Back in the mid-90s, a book hit the bestseller list and was a run-away success, selling millions of copies and changing the lives of readers all around the world.
The book? “Simple Abundance: A Daybook of Comfort and Joy.” The author: Sarah Ban Breathnach. Almost overnight, it made Breathnach a household word for women who longed to learn how to live a more authentic, simpler life.
Why do I bring up a book now almost 20 years old? Because Brethnach was recently interviewed by Oprah, because, it seems, she failed to follow her own advice. Seduced by her new-found wealth, she went on a spending spree that included air flights on the Concord as a matter of course and buying a historic chapel in England to turn into her personal writer’s garret.
Her espousal of simple abundance became conspicuous consumption. And now, she sat before Oprah contrite and totally broke — a sadder and wiser woman — full of remorse at not having followed her own advice. Oh, and by the way, she noted, her new book about her experience was just being published.
Although I found it ironic, I wasn’t surprised. I guess it’s hard to lead a simple life when one is being seduced by an abundance of money.
However, there was one reflection in Breathnach’s book that made an impression on me all those years ago. It was the reflection that happened to fall on my birthday and was entitled “Bloom where you are planted.”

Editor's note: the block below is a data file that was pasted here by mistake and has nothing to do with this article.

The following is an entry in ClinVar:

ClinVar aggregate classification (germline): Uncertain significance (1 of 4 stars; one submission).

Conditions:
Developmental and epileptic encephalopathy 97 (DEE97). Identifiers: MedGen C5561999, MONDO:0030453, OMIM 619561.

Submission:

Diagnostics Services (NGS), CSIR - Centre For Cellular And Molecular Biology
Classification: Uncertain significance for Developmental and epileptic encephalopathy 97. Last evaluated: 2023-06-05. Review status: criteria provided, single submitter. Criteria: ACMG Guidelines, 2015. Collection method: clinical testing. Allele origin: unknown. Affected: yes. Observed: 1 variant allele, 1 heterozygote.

Comparing gardening to life and the act of creation, it struck a chord in the gardener in me. I found personal meaning in the simplicity of planting, watering, weeding and nourishing.
So, in what ways have you found meaning in living more authentically through simplicity?
Ellen Carter, Schererville: I’ve reached an age where I found I no longer needed a lot of “stuff.” I literally woke up, looked around and started tossing. I don’t need to cover every inch of my tables and shelves with dust catchers. I don’t need four sets of dishes. I don’t need 100 pairs of shoes or a closet crammed with clothes I haven’t worn in years. It took me several months to clear out the lot but, in the end, I find it amazing how much bigger my house became.
Cate Bohlen, Highland: Years ago, I simplified my life by learning to say “no.” I never wanted to hurt anyone’s feelings so I agreed to everything — chairing fundraisers, school projects, room mother, library volunteer, dinner parties at my house. I couldn’t say no and I was exhausted. One day, while complaining to my sister, she told me to grow a backbone and just say no. Trust me, that simple little word was liberating.
Seth McAvey, Lowell: I was a workaholic, becoming a stranger to my wife and children. In typical business mode, I began scheduling family time in my calendar, along with a weekly date night with my wife. After a couple of months, those times came to be so important to me that I no longer see them as appointments, but rather priorities.